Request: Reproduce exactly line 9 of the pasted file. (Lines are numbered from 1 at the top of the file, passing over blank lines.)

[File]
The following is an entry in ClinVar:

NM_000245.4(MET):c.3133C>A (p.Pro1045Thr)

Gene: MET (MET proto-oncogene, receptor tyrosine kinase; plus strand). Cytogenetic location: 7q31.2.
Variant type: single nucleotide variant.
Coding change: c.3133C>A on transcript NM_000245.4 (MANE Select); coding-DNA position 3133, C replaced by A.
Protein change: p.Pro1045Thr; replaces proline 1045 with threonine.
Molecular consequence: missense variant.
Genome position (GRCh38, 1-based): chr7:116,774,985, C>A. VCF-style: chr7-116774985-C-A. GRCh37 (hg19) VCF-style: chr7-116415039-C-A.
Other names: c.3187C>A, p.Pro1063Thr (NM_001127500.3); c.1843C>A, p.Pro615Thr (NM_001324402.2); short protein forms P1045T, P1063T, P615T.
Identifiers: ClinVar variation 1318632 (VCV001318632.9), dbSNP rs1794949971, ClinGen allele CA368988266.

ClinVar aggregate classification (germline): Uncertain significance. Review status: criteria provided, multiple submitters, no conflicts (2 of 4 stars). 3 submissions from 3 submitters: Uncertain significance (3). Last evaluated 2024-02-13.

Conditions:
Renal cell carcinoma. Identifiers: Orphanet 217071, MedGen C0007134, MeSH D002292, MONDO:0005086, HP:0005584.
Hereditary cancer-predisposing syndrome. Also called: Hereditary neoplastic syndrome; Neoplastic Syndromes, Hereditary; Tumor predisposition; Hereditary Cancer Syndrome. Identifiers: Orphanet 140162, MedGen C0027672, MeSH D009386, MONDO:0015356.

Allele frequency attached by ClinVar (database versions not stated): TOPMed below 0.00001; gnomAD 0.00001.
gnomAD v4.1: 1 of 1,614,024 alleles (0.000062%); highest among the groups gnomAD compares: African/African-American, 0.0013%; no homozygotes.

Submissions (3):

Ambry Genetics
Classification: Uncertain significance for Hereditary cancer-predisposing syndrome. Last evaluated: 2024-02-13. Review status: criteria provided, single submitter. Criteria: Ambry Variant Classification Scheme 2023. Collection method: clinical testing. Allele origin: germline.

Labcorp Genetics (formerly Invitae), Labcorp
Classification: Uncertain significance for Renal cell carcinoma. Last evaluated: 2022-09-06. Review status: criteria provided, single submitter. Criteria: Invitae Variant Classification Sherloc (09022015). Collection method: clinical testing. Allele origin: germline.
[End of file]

Other names: c.3187C>A, p.Pro1063Thr (NM_001127500.3); c.1843C>A, p.Pro615Thr (NM_001324402.2); short protein forms P1045T, P1063T, P615T.